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frequency KP are all larger than the measured values, and this is because the calculated cavitation extensions are larger than those of model tests.

Table 2: Comparison of measured and computational 2KP for the blade frequency and twice blade frequency under two water surface conditions.

G

Meas.

Calculated

Amplitudes

Ratio

Meas'd/Calc'd

Ratio

Free

Rigid

Free

Rigid

Blade Frequency

3

0.165

0.254

0.282

0.650

0.585

0.901

4

0.105

0.082

0.117

1.280

0.897

0.701

5

0.069

0.054

0.090

1.278

0.767

0.600

Twice Blade Frequency

3

0.065

0.128

0.146

0.508

0.445

0.877

4

0.024

0.040

0.054

0.600

0.445

0.741

5

0.016

0.020

0.038

0.800

0.421

0.526

(“G” is the gage number)

6
Conclusions

In this paper, the flow field around a ship hull and its propeller is solved by coupling a higher order potential based panel method and a lifting surface vortex lattice method. The advantages of this method are: First, potentials on the ship hull surface can be directly calculated, and the computational time is less than a velocity based panel method since only one scalar term (potential) rather than three components of velocities needed to be computed. Secondly, the propeller induced potentials can be directly added to potentials on the ship hull surface. Thirdly, the term in the Bernoulli's equation can be easily calculated by differentiating the solved potentials in time. Finally, this higher order panel method has been proved to be more accurate than a low order panel method at the same given computational time.

The unsteady flow around a propeller is analyzed by MIT-PUF-3A. By investigating the computational results, it is found that the cavitation extensions calculated by PUF-3A are overestimated for conventional model propeller geometries when comparing to the model test results. This may be due to the cavity model in PUF-3A is corresponding to the full-scale.

The computational results have been compared with the experimental data. For pressure fluctuations on a flat plate generated by propellers in a nonuniform inflow, the computational results agree well with the experimental data for cavitation numbers higher than 1.5. For cavitation numbers lower than 1.5, the pressure fluctuations have been overestimated. For pressure fluctuations on a ship hull, the differences between the computed and measured values are relatively large at the point above the propeller. However, the differences can be explained, and the reasons are described in the paper. The comparisons between computed and measured values at other points are good.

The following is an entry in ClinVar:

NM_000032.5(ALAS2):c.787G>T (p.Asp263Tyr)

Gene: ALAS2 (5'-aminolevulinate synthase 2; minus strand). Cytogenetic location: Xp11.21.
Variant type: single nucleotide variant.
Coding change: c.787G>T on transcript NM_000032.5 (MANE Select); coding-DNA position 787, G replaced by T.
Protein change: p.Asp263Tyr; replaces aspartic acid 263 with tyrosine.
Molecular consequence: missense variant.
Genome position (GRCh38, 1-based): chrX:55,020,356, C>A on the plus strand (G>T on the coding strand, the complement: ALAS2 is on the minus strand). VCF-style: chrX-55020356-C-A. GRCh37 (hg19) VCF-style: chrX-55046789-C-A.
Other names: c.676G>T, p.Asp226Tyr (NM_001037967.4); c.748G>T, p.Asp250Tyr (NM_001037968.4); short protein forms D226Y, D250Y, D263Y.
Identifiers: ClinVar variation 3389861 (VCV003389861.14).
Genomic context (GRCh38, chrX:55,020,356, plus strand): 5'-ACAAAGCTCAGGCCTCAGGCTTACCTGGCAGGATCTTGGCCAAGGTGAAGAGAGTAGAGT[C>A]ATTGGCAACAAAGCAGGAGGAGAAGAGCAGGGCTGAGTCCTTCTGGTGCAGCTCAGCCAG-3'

For future works, the pressure fluctuations at the actual measured point of Gage 3 (outside the shil hull) should be calculated to confirm our inferences. The effective wake should be calculated by a more accurate method such as solving the Navier-Stokes equations. Finally, the computed hydrodynamic results should be incorporated with structure and vibration calculations.

Acknowledgment

This work was supported by the National Science Council, Taipei, and the project number is NSC-85– 2611-E-019–018. Additional support was provided by China Ship Building Corporation, Keelung, under project CSBC-RD-0372. The authors would like to thank Mr. Y.-H Lee at NTOU, Mr. J.-T.Chen and Mr.S.-K.Chou at USDDC for their assistances in generating hull panels.

References

[1] William K.Blake, Justin E.Kerwin, K. Meyne, E.Weiendorf, and J.Frisch. Design of apl c-10 propeller with full-scale measurements and observations under service conditions. In Transactions, SNAME, 1990.

[2] J.P.Breslin, R.J.Van Houten, J.E.Kerwin, and C-A Johnsson. Theoretical and experimental propeller-induced hull pressures arising from intermittent blade cavitation, loading, and thickness. Trans. SNAME, 90, 1982.

[3] H.-F.Chen. The application of higher order doublet panel method on computation of ship potential flow field (in Chinese). Master's thesis, Department of Mechanical and Marine Engineering, National Taiwan Ocean University, June 1995.



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